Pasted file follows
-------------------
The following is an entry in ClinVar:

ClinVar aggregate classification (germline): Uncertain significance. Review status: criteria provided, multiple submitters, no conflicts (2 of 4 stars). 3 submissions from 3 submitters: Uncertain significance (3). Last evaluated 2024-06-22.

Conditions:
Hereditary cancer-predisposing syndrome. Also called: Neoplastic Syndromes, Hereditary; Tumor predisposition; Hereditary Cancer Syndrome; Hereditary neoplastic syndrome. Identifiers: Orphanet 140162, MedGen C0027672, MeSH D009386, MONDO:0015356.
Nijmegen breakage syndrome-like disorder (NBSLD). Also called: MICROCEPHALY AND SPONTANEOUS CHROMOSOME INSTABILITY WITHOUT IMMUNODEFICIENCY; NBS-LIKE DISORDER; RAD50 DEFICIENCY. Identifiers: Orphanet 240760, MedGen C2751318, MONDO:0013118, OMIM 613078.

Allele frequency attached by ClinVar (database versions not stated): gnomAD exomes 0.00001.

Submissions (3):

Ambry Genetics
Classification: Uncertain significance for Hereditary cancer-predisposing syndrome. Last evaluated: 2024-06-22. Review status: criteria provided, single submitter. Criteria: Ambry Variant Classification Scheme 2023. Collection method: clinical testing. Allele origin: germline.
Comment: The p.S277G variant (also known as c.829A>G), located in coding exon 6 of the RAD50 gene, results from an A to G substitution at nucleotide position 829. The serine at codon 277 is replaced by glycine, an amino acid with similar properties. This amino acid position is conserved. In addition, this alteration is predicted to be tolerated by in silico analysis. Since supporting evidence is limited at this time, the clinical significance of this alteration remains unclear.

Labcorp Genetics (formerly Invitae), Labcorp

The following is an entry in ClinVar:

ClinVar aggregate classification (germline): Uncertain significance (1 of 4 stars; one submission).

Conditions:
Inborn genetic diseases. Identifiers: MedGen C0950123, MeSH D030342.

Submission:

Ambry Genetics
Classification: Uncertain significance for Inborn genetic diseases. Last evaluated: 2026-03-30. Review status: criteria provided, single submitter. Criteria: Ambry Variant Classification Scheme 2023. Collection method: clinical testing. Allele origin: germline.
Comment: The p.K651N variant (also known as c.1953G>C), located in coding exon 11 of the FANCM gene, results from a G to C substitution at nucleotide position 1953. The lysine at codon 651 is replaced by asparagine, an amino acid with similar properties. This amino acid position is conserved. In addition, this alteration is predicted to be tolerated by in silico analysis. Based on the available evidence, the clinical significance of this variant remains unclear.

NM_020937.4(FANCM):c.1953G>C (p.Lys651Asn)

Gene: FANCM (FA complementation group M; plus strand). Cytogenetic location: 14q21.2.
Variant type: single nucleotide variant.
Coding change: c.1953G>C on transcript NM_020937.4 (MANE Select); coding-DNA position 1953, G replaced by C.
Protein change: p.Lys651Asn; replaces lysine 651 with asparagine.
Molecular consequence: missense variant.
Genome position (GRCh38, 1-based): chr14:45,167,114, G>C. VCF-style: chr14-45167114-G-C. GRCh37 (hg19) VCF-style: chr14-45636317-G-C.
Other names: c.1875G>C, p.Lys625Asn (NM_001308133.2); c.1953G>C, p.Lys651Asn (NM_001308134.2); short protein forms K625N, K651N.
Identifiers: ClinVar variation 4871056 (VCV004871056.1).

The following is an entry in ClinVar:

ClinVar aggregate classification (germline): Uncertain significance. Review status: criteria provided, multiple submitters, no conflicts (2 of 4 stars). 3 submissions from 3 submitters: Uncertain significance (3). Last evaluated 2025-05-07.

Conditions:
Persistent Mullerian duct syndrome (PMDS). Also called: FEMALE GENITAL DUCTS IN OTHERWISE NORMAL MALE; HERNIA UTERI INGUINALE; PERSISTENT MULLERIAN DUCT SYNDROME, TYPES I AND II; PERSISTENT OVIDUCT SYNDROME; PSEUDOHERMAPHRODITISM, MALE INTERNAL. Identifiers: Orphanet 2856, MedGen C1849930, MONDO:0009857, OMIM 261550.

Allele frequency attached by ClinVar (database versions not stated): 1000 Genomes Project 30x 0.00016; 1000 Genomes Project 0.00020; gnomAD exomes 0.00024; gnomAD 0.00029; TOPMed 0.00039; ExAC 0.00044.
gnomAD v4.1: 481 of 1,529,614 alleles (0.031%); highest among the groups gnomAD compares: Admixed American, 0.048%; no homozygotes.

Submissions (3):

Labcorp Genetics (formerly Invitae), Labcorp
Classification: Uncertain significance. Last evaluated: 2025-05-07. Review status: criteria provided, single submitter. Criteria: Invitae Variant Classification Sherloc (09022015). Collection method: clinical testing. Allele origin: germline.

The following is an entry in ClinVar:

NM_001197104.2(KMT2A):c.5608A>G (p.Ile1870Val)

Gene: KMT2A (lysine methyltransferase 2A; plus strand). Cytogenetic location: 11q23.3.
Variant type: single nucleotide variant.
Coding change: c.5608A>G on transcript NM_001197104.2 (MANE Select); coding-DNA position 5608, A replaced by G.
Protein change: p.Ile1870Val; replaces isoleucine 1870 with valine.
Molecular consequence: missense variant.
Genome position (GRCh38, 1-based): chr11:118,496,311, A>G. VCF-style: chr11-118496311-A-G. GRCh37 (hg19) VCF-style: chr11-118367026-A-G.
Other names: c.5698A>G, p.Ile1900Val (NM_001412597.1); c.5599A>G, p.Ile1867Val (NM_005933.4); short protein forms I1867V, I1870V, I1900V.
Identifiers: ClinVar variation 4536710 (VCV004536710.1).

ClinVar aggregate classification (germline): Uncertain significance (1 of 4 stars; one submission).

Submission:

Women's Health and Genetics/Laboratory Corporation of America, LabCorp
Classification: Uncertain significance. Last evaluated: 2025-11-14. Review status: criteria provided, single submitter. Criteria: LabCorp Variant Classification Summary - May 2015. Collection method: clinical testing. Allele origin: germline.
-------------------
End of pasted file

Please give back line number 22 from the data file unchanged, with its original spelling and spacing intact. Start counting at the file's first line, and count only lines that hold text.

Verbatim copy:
Variant type: single nucleotide variant.